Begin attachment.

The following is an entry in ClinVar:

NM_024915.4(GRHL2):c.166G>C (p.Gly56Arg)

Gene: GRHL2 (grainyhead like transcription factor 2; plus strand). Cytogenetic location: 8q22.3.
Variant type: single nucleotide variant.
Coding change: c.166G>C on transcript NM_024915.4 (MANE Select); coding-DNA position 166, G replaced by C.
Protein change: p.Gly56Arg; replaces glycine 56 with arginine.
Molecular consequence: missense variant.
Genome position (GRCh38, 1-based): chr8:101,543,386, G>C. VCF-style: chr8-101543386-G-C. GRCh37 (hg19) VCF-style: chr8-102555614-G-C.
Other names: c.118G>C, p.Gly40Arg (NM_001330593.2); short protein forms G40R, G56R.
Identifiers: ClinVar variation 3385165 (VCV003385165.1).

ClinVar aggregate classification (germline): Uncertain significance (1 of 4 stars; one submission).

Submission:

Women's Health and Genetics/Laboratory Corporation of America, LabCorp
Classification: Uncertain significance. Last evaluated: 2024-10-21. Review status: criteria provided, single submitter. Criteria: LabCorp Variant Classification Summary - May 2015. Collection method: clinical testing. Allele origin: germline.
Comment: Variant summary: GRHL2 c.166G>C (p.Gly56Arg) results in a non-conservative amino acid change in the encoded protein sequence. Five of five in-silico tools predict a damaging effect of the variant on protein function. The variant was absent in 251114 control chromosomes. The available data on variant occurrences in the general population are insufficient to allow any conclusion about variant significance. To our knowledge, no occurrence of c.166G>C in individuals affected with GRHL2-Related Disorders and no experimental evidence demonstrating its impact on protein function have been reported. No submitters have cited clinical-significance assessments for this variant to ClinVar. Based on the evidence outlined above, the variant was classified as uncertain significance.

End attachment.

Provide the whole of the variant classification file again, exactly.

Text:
The following is an entry in ClinVar:

NM_024915.4(GRHL2):c.166G>C (p.Gly56Arg)

Gene: GRHL2 (grainyhead like transcription factor 2; plus strand). Cytogenetic location: 8q22.3.
Variant type: single nucleotide variant.
Coding change: c.166G>C on transcript NM_024915.4 (MANE Select); coding-DNA position 166, G replaced by C.
Protein change: p.Gly56Arg; replaces glycine 56 with arginine.
Molecular consequence: missense variant.
Genome position (GRCh38, 1-based): chr8:101,543,386, G>C. VCF-style: chr8-101543386-G-C. GRCh37 (hg19) VCF-style: chr8-102555614-G-C.
Other names: c.118G>C, p.Gly40Arg (NM_001330593.2); short protein forms G40R, G56R.
Identifiers: ClinVar variation 3385165 (VCV003385165.1).

ClinVar aggregate classification (germline): Uncertain significance (1 of 4 stars; one submission).

Submission:

Women's Health and Genetics/Laboratory Corporation of America, LabCorp
Classification: Uncertain significance. Last evaluated: 2024-10-21. Review status: criteria provided, single submitter. Criteria: LabCorp Variant Classification Summary - May 2015. Collection method: clinical testing. Allele origin: germline.
Comment: Variant summary: GRHL2 c.166G>C (p.Gly56Arg) results in a non-conservative amino acid change in the encoded protein sequence. Five of five in-silico tools predict a damaging effect of the variant on protein function. The variant was absent in 251114 control chromosomes. The available data on variant occurrences in the general population are insufficient to allow any conclusion about variant significance. To our knowledge, no occurrence of c.166G>C in individuals affected with GRHL2-Related Disorders and no experimental evidence demonstrating its impact on protein function have been reported. No submitters have cited clinical-significance assessments for this variant to ClinVar. Based on the evidence outlined above, the variant was classified as uncertain significance.